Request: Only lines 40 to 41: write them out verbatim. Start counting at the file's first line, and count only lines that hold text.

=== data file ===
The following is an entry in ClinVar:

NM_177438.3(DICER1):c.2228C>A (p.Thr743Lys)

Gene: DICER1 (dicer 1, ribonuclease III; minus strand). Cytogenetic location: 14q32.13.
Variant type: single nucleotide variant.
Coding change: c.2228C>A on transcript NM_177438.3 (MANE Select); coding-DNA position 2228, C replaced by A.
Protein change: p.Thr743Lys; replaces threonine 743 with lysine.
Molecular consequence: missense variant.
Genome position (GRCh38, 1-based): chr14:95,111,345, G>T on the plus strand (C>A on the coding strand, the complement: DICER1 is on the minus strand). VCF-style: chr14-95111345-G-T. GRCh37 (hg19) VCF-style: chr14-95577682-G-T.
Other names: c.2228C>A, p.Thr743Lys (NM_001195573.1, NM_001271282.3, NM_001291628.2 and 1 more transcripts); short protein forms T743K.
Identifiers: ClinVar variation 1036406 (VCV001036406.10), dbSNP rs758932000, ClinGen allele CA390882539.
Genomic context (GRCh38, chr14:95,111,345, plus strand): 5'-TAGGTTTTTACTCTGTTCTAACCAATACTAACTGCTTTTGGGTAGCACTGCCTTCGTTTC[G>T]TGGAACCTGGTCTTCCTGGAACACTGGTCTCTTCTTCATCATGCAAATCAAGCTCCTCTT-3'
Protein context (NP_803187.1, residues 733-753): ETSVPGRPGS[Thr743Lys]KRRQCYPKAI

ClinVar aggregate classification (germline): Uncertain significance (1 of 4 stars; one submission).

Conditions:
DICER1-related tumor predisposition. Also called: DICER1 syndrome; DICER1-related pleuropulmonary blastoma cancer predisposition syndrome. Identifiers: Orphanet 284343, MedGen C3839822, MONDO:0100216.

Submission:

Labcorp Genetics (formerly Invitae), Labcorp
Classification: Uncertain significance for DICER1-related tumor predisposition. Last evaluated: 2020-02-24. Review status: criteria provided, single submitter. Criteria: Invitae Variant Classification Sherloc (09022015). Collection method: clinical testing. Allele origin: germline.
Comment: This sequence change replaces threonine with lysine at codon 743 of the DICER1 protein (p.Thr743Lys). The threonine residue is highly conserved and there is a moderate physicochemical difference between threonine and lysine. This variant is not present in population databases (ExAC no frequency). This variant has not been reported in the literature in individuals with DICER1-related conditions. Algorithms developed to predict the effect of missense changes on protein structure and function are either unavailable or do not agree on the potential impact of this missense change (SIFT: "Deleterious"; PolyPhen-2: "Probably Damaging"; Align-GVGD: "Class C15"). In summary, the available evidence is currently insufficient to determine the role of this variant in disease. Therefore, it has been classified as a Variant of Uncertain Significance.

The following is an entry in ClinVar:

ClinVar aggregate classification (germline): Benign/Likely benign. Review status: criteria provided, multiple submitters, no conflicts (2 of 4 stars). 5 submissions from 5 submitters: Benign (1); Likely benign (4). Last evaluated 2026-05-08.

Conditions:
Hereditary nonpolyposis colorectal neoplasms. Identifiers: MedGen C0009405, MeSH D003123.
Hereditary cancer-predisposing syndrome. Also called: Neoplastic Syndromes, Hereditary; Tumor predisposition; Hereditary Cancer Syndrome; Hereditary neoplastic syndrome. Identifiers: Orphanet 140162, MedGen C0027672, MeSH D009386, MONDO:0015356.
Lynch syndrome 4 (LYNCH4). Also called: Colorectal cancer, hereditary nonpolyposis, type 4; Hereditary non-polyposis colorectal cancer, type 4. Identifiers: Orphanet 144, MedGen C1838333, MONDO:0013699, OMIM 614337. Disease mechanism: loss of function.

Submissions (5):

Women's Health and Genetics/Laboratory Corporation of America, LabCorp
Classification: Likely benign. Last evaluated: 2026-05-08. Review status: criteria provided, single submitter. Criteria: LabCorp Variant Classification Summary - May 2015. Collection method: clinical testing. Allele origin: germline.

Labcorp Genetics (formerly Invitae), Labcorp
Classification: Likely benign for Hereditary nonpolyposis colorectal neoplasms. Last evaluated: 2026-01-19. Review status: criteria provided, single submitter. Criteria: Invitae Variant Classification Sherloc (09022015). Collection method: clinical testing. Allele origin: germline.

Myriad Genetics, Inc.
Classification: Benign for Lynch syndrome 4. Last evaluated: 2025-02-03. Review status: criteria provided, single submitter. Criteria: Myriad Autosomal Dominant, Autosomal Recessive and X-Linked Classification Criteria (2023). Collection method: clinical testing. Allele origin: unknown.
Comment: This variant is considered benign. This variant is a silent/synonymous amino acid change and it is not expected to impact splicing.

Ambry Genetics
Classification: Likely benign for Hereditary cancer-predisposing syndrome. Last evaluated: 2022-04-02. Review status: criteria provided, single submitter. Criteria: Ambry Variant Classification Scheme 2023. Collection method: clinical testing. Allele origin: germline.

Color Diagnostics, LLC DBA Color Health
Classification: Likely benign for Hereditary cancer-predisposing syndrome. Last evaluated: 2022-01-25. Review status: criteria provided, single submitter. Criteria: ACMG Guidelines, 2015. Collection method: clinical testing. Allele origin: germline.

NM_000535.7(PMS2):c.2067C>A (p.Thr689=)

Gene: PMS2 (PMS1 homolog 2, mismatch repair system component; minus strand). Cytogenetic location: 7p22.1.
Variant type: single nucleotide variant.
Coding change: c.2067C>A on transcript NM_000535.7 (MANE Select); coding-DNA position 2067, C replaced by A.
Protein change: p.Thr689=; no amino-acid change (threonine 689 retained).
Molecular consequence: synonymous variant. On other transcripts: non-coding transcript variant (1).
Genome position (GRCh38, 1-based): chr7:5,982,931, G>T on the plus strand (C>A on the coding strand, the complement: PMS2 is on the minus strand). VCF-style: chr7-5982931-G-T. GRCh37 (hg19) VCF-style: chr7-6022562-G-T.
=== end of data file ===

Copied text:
Variant type: single nucleotide variant.
Coding change: c.2067C>A on transcript NM_000535.7 (MANE Select); coding-DNA position 2067, C replaced by A.